The ink recognition application is capable of converting handwriting into text or commands recognizable by the computing device, the guide application, or the auto-selector. The guide application and the auto-selector can operate separately or in combination and comprise computer-readable media executable by a computing device, such as computing device 102, that perform various acts described below.
Enabling a User to Write into a Field
At block 202, the auto-selector receives handwriting indicia. This handwriting indicia can comprise indicia for handwriting strokes recognizable as text input from a user, such as a character or word. The auto-selector can receive the handwriting indicia from various devices or software, such as directly from tablet screen 104 or through ink recognition application 110.
As an example, consider
At block 204 (
Continuing the illustrated example,
As but one example of a bounding-type algorithm, consider the following. First, the auto-selector computes a bounding shape 402 for the handwriting. In this particular example, the bounding shape comprises a rectangle—although any suitable shape can be used. Second, the auto-selector compares the bounded writing area occupied by the bounding rectangle against areas occupied by data-entry fields of data-entry form 108, such as a meeting subject field 404 and a meeting organizer field 406. In one embodiment, the auto-selector compares the bounding rectangle only against fields' geometries that are configured to accept text and which are currently viewable by the user. In the illustrated example, about forty percent of the bounding rectangle overlaps with the area occupied by the meeting subject field and no area overlaps with the meeting organizer field. Third, the auto-selector compares the overlapping areas, picking the field with the largest overlap (here the meeting subject field). If there is no overlap with a field, the auto-selector can pick the field closest to the bounding rectangle or use additional handwriting and perform the algorithm again.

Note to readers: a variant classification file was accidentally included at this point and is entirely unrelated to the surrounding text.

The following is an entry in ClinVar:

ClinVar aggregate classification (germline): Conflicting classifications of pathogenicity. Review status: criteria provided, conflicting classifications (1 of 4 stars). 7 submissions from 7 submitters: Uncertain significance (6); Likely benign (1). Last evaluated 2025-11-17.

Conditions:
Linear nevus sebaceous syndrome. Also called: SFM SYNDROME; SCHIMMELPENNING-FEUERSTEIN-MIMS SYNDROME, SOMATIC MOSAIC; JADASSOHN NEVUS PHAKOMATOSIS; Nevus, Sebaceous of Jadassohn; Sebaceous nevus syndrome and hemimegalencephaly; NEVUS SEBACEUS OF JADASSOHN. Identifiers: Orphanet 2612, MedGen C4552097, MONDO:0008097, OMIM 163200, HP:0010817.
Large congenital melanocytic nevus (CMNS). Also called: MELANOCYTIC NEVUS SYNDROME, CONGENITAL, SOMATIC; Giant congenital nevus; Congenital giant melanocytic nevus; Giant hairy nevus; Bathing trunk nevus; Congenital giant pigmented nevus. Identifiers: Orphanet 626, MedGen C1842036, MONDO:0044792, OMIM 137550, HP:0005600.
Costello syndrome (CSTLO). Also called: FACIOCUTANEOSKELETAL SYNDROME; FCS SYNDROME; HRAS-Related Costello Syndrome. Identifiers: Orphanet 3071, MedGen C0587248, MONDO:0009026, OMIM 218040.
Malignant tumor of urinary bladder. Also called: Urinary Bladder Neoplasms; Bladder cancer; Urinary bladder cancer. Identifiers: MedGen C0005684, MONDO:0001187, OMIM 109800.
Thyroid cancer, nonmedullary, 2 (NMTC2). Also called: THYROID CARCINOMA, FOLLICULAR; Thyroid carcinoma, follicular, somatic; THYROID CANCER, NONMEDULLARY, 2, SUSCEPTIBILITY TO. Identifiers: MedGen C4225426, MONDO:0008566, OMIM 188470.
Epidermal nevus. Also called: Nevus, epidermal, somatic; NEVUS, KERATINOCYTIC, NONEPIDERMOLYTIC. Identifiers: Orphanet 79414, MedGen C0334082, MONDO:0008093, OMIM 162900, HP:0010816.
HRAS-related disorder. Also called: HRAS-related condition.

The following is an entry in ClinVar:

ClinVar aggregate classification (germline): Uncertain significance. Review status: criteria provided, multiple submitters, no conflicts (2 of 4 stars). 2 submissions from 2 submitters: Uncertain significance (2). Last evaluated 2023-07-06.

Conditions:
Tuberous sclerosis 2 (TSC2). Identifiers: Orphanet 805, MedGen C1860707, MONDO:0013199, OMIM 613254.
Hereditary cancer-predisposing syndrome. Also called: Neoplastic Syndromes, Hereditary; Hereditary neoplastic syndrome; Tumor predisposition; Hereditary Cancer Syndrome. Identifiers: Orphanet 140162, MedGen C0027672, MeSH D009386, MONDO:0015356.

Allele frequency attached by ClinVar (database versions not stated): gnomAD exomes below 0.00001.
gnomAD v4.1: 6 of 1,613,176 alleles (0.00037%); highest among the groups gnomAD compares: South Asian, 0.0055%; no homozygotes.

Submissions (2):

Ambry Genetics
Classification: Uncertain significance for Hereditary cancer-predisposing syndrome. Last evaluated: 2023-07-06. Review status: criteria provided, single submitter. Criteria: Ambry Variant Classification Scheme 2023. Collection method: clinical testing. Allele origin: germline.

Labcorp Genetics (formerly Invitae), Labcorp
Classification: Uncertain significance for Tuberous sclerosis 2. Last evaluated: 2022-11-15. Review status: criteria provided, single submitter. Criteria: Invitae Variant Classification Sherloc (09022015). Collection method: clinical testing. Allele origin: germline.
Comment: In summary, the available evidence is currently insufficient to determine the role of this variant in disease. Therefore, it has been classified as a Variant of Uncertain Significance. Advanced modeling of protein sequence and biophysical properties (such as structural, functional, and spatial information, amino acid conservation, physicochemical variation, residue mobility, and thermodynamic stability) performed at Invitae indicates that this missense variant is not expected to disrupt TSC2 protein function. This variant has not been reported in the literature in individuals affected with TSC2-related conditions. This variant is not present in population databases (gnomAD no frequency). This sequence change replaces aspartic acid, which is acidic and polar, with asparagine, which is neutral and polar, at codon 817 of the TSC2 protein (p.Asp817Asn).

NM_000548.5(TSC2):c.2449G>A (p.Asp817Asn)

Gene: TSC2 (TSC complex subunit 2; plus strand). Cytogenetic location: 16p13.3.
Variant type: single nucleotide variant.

This process and the auto-selector enable a user to enter text into a field by handwriting alone, rather than having to select a data-entry field first before beginning to write. Also, as part of this process, the handwriting used to determine into which field the handwriting should be entered can itself be entered into that field; this is efficient because an action of a user is not wasted.
Exemplary Handwriting Guide